What's Next in Seafood Sustainability?

Initiatives showcased at Seafood Expo spanned packaging, means of production, methods of reducing bycatch, and forthcoming technologies
Seafood Sustainability Is Here to Stay
With Millennials now the largest demographic group, consumers increasingly see their own health and the health of the oceans connected through eating seafood.

Sustainability has been a major trend for some years now in seafood, but where is it going next? A visit to Seafood Expo North America, which took place March 13-15 in Boston in person for the first time since 2019, revealed a range of initiatives undertaken by stakeholders to further sustainability in seafood.

Package Deals

Packaging maker Sealed Air displayed some of its sustainable packaging solutions, including plant-based renewable roll stock, partly made from cornstarch instead of oil-based plastics, and the company’s Darfresh vacuum skin packaging mounted on recyclable cardboard. Scott Corey, director of marketing, seafood and adjacent markets at Charlotte, N.C.-based Sealed Air, acknowledged the increasing demand for sustainable packaging materials as retailers and manufacturers seek to lower their greenhouse-gas emissions, and noted that the use of cardboard was a European trend now gaining steam in the United States.

Culture Shift

A March 13 panel discussion at the expo on cell-cultured seafood, featuring Lou Cooperhouse, president and CEO of San Diego-based BlueNalu, and Marika Azoff, corporate engagement seafood specialist at The Good Food Institute, in Washington, D.C., and moderated by Chris Chase, editor at Portland, Maine-based SeafoodSource, noted that a key advantage of the product was that it supported sustainability by being better for the environment. As Cooperhouse pointed out, governmental interest in cell-cultured seafood is driven by the issue of food security as global warming contributes to ocean depletion. He predicted that by 2030, large-scale production of this type of seafood — created by a process he likened to the brewing of beer — at big factories was likely.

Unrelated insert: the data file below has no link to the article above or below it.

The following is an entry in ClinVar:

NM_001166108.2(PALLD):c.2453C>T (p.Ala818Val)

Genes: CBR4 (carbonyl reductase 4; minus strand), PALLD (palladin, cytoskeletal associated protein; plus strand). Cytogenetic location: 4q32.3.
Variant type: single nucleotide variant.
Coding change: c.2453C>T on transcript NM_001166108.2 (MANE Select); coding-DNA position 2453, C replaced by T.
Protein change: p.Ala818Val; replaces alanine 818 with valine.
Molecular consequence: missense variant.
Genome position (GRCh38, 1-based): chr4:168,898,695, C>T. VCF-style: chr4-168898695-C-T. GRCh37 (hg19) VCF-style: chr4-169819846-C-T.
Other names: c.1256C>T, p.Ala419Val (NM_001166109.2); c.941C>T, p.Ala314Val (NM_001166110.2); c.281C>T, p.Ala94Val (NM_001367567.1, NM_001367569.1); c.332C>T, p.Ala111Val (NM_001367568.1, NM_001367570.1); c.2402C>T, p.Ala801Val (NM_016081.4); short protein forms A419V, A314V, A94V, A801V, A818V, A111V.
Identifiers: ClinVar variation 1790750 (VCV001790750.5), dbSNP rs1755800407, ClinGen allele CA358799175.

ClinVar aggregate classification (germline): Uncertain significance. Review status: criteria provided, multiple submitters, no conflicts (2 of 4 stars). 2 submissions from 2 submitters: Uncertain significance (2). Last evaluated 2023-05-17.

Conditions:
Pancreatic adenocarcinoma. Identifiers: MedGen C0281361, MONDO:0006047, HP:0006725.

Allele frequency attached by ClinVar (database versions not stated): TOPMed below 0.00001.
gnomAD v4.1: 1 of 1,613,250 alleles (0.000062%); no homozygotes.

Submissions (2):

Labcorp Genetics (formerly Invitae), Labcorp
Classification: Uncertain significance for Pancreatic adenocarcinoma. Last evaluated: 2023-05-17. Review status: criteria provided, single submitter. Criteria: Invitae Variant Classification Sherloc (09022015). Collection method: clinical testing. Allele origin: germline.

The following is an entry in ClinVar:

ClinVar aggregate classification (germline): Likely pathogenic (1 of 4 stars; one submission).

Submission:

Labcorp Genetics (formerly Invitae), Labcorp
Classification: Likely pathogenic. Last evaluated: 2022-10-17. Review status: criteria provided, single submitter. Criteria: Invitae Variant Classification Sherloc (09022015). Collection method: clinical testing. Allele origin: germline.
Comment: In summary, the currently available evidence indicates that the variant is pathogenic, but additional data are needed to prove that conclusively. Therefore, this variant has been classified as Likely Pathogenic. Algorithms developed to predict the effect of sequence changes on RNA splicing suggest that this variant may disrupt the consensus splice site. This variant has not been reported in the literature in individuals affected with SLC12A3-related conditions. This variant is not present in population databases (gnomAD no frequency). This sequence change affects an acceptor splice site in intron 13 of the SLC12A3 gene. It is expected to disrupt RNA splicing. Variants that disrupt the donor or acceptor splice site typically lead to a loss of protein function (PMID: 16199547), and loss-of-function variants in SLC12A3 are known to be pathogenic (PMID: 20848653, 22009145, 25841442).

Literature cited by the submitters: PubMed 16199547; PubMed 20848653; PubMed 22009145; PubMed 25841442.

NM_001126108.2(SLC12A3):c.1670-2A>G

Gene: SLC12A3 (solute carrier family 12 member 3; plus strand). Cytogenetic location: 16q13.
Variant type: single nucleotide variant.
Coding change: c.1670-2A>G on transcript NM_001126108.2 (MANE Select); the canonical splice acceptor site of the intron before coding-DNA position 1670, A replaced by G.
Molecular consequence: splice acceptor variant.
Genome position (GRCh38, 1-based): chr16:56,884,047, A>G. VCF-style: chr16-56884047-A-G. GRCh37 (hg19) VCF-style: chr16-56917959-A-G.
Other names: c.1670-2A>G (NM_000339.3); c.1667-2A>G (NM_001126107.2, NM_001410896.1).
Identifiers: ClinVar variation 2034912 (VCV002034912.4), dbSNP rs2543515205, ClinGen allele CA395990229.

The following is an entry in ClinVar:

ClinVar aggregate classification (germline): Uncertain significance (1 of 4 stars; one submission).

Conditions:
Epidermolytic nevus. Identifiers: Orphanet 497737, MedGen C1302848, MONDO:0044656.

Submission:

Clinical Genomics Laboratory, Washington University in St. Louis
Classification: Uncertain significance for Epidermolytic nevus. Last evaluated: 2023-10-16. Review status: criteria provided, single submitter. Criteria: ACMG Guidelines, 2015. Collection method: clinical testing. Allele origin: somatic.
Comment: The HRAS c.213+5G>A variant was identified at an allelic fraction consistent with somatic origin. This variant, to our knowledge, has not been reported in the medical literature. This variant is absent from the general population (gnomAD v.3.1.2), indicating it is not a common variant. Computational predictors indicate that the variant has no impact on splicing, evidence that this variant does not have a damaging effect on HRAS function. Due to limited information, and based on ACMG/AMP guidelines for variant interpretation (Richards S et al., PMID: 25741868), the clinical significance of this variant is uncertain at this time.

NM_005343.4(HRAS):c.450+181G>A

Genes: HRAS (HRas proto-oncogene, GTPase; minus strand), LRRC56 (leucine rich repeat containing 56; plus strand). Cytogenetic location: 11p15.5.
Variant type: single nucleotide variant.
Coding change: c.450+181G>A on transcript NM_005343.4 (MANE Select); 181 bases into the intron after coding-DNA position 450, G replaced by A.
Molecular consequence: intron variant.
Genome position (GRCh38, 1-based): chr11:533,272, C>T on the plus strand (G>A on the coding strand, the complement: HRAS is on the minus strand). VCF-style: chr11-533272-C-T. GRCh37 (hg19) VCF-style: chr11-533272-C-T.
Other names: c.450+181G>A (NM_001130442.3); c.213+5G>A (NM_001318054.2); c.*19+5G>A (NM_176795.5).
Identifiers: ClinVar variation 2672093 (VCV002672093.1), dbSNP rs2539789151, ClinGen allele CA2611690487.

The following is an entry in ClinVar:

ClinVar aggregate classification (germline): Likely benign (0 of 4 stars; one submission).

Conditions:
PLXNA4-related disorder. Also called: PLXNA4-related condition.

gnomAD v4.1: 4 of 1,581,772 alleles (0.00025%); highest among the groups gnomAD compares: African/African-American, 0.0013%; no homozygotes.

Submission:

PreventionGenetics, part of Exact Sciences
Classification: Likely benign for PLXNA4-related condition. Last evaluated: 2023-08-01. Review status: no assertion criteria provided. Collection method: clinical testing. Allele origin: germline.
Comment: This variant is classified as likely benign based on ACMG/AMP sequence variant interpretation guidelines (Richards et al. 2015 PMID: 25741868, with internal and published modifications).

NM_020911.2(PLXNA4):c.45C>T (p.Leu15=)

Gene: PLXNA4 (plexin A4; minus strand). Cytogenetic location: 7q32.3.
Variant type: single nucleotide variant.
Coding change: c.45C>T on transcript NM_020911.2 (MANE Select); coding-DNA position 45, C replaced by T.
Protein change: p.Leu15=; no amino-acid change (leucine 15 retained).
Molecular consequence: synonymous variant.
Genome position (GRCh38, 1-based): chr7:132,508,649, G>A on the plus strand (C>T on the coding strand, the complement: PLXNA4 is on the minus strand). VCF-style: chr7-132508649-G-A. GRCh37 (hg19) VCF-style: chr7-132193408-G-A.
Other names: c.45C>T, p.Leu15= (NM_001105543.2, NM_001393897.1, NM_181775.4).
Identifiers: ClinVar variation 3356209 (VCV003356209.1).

Seafood Sustainability Is Here to Stay
At a panel discussion during Seafood Expo North America, BlueNalu CEO Lou Cooperhouse (far right) talked about the sustainability of cell-cultured seafood.

Bycatch Begone

Also during the show, Honolulu-based Sustainable Fisheries Partnership (SFP) launched a new online interactive tool that provides a visual evaluation of methods to reduce wildlife bycatch in tuna longline fisheries, based on those methods’ relevance to specific species, effectiveness, ease of implementation, and cost. 

“Sustainable seafood means reducing the harm from fishing to sharks, marine mammals, sea turtles and seabirds,” said Kathryn Novak, global markets director at SFP, on the occasion of the Solve My Bycatch Problem launch, which took place at the marine conservation organization’s Bycatch Solutions Open House on March 14. “Action by retailers and the entire seafood supply chain is essential to reducing bycatch of ocean wildlife.” 

The open house enabled retailers and seafood suppliers in attendance to connect with experts on the latest bycatch reduction technologies and initiatives.

In the course of a chat with Progressive Grocer ahead of the launch, Novak observed that the new program highlighted proven best practices at fisheries to effect change, spur adoption at scale, and drive innovation and further improvement in this area. She explained that over the past year and a half, the emphasis had shifted from conservation to “restoration of balance to the ecosystem.” She also noted that seafood sales had risen dramatically during the pandemic as more consumers began preparing and eating food at home, and that initiatives of this kind, capitalizing on rising consumer interest in sustainability, were a way to retain those sales. As far as retailers’ promotional efforts in this regard, Novak was hopeful that that there “will be good stories to tell,” just as there have been with retailers involved in SFP’s popular Ocean Disclosure Project, a reporting framework introduced in 2015 for seafood companies, including retailers and suppliers, to voluntarily disclose their wild-caught seafood sourcing alongside information on the environmental performance of each source.

Seafood Sustainability in Supermarkets Is Here to Stay
Sealed Air displayed sustainable packaging solutions at Seafood Expo North America this past March.

Grass-Roots Effort